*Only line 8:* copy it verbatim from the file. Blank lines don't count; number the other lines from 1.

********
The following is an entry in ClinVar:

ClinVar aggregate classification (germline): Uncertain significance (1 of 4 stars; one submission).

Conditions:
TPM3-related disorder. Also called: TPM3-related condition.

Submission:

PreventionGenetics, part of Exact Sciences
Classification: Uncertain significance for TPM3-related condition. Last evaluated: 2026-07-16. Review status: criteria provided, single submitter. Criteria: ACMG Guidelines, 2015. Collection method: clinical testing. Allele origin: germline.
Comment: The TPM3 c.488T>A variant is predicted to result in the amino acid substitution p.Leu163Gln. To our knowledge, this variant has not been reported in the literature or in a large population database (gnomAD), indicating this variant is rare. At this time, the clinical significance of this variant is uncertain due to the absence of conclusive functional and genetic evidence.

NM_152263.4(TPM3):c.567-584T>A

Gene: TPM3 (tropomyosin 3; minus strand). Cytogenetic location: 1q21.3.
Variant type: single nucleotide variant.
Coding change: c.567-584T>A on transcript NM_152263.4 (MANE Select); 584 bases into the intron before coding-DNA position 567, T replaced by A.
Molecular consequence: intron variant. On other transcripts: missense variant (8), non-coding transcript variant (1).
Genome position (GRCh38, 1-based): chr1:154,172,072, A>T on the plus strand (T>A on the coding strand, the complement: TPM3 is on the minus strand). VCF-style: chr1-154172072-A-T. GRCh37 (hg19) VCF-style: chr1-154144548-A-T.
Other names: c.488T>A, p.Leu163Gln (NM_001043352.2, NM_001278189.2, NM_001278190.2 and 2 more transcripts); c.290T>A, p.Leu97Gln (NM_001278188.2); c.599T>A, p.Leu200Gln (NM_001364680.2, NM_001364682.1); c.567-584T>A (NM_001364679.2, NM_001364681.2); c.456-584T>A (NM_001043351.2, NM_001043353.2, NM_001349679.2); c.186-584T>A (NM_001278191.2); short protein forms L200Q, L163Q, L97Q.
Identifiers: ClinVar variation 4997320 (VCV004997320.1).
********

Comment: The TPM3 c.488T>A variant is predicted to result in the amino acid substitution p.Leu163Gln. To our knowledge, this variant has not been reported in the literature or in a large population database (gnomAD), indicating this variant is rare. At this time, the clinical significance of this variant is uncertain due to the absence of conclusive functional and genetic evidence.